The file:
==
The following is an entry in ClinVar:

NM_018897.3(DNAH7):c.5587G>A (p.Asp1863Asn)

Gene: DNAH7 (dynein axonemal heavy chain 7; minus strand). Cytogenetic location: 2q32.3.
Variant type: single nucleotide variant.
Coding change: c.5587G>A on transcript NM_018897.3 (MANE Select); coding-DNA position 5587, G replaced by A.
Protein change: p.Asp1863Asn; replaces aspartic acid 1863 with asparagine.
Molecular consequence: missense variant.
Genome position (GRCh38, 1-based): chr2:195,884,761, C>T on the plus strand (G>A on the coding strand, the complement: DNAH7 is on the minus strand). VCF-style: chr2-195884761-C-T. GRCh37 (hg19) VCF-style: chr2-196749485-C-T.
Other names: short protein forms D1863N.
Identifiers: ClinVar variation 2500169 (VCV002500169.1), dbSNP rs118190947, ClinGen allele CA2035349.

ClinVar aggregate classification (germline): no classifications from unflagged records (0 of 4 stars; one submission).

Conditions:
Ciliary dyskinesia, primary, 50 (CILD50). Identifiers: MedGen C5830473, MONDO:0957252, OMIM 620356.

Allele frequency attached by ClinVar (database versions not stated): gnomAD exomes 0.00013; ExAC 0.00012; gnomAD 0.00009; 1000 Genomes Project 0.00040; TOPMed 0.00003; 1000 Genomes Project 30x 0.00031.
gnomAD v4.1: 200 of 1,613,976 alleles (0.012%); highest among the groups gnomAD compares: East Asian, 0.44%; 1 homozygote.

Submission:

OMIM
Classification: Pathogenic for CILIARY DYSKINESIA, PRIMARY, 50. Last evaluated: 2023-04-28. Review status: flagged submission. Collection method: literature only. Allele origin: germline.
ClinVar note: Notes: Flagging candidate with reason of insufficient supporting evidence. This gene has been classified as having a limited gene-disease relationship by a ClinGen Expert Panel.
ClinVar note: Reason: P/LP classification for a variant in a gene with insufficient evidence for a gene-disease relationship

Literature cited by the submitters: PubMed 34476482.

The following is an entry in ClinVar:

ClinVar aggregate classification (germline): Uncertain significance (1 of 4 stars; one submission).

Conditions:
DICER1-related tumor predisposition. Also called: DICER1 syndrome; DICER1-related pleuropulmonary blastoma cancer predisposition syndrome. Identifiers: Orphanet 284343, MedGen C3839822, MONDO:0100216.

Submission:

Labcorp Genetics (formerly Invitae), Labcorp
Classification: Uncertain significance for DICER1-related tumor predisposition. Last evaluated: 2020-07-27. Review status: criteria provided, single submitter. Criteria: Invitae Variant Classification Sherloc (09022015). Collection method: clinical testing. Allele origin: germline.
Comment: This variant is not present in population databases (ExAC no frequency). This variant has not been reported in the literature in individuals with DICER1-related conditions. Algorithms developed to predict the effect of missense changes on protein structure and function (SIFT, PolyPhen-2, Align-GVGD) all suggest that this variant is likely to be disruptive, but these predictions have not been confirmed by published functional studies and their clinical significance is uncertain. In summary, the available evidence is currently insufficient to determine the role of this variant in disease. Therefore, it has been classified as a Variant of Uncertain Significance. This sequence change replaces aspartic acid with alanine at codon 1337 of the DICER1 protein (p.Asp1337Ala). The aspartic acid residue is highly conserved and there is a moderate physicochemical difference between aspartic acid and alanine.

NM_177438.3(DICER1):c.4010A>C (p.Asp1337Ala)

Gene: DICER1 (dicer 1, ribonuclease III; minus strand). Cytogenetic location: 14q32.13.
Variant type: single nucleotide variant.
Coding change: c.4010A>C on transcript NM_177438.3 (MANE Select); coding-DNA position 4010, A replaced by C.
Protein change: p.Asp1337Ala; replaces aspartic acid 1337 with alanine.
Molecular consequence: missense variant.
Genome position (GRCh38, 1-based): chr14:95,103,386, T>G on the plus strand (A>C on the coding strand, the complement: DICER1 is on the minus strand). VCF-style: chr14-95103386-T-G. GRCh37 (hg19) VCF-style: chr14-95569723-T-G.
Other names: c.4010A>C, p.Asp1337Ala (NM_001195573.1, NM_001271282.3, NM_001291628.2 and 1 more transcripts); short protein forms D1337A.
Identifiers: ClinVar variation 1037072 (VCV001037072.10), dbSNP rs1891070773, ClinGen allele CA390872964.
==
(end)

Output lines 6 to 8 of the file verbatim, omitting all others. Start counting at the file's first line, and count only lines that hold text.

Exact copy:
Protein change: p.Asp1863Asn; replaces aspartic acid 1863 with asparagine.
Molecular consequence: missense variant.
Genome position (GRCh38, 1-based): chr2:195,884,761, C>T on the plus strand (G>A on the coding strand, the complement: DNAH7 is on the minus strand). VCF-style: chr2-195884761-C-T. GRCh37 (hg19) VCF-style: chr2-196749485-C-T.